Several SMU players from the 1960s and 1970s went on to have prominent NFL careers including LeVias, Mike Livingston, Louie Kelcher, Wayne Morris, Ray Schoenke and Dennis Partee.
Fry was fired following the 1972 season and in 1976, UNLV coach Ron Meyer was hired to guide the Mustangs. In 1980 he led SMU to an 8-4 record and their first bowl appearance since 1968.
The Mustangs seemed headed to victory in the Holiday Bowl as they led BYU 45-25 with little more than two minutes remaining in the contest. Amazingly, quarterback Jim McMahon led the Cougars to three late touchdowns and a stunning 46-45 victory.
However, led by the dynamic running tandem of Eric Dickerson and Craig James, the “Pony Express” was just getting started.
SMU won their first conference title in 16 years and finished the 1981 season ranked fifth in the nation with a 10-1 record.
The following year under new head coach Bobby Collins, the only blemish on the record was a 17-17 tie with Arkansas in the final game of the regular season. SMU claimed their second straight SWC title and defeated Pittsburgh in the Cotton Bowl to finish ranked second in the country with an 11-0-1 record.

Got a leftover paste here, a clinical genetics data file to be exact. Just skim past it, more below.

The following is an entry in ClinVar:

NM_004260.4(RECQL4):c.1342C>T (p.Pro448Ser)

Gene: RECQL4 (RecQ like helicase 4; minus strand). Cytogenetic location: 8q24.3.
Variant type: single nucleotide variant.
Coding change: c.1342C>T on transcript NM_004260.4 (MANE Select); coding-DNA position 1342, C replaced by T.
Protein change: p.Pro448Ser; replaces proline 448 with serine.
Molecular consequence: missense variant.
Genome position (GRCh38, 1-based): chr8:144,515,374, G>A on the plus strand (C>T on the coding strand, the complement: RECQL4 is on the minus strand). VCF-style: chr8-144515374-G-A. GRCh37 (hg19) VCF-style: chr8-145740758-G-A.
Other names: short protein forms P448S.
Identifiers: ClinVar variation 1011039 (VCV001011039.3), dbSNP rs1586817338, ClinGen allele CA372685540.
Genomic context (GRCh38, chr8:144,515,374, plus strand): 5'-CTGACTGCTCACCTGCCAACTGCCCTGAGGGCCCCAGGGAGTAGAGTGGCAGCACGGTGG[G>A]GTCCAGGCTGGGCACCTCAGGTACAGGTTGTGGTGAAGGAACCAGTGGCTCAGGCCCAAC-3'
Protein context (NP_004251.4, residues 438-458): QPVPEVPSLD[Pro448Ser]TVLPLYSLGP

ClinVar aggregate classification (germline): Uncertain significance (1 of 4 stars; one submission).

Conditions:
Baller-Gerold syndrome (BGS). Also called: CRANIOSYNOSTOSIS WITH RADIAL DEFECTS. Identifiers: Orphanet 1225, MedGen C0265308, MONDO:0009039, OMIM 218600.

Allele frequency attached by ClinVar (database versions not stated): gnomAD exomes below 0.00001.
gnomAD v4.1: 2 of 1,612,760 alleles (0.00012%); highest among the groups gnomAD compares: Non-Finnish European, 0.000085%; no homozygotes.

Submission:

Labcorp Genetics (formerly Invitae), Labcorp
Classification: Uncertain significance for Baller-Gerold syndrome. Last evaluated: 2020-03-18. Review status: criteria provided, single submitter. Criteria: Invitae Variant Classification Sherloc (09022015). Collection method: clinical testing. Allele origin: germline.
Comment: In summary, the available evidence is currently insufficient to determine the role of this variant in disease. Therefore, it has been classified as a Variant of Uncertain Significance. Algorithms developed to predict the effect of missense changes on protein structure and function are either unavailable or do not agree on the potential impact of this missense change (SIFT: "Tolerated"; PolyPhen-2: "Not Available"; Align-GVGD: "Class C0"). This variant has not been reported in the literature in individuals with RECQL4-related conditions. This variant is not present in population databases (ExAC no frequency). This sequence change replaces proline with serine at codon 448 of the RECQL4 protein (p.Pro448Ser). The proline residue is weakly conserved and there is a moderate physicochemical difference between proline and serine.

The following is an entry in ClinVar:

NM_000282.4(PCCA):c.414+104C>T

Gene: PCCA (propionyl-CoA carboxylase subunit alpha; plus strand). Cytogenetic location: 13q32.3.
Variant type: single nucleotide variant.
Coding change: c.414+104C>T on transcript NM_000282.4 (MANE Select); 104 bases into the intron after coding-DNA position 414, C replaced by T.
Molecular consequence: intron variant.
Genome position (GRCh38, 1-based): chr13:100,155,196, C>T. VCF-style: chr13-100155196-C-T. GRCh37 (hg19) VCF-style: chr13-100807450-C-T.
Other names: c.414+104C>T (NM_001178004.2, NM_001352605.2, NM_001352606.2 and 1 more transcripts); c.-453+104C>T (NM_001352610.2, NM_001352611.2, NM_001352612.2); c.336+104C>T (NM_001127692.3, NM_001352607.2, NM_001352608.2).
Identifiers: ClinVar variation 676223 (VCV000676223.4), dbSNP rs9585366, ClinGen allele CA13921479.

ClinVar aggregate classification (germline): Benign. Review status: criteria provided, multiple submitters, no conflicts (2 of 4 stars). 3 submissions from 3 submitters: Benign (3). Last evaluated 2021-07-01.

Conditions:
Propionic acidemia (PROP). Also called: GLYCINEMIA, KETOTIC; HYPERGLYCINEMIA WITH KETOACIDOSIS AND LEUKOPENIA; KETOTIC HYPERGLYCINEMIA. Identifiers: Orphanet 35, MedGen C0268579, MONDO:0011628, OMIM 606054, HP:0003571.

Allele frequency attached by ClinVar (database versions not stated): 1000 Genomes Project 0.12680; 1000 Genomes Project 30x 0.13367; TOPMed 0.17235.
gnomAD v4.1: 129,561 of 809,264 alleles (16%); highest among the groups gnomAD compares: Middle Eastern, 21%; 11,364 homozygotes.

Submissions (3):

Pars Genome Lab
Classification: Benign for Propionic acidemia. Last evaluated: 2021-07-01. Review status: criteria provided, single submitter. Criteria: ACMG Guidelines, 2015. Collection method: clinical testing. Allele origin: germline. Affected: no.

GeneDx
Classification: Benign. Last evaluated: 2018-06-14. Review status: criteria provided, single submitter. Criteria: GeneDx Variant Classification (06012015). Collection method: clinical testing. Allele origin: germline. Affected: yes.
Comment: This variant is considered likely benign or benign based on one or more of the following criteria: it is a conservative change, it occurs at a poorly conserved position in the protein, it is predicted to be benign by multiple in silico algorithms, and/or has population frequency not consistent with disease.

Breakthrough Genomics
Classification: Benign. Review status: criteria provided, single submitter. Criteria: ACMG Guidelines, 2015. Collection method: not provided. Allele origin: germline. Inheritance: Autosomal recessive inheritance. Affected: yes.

In 1981 the National Championship Foundation and in 1982 the Helms Athletic Foundation recognized the Mustangs as the top team in the country. The Mustangs finished with a 10-2 record in both 1983 and 1984. In 1984, the Mustangs were co-champions of the SWC and defeated Notre Dame in the Aloha Bowl.
Quarterback Lance McIlhenny was 34-5-1 during his tenure as the starting quarterback. Dickerson finished his career as SMU’s all-time leading rusher and finished third in the Heisman Trophy voting in 1982.
Other prominent Mustangs during this period included Wes Hopkins, Jerry Ball, Joe Phillips, Russell Carter, Michael Carter, Rod Jones, Ron Morris and Reggie Dupard.
Just as SMU was enjoying the greatest prolonged period of success in the history of the football program, the roof caved in.
After being put on probation for recruiting violations in 1985, SMU was again investigated by the NCAA the following year for allegedly making approximately $61,000 in booster payments to players in 1985 and 1986.
It was later discovered that SMU players and in some cases their parents, had been receiving money through a “slush fund” since the 1970s and that the administration became aware as early as 1981.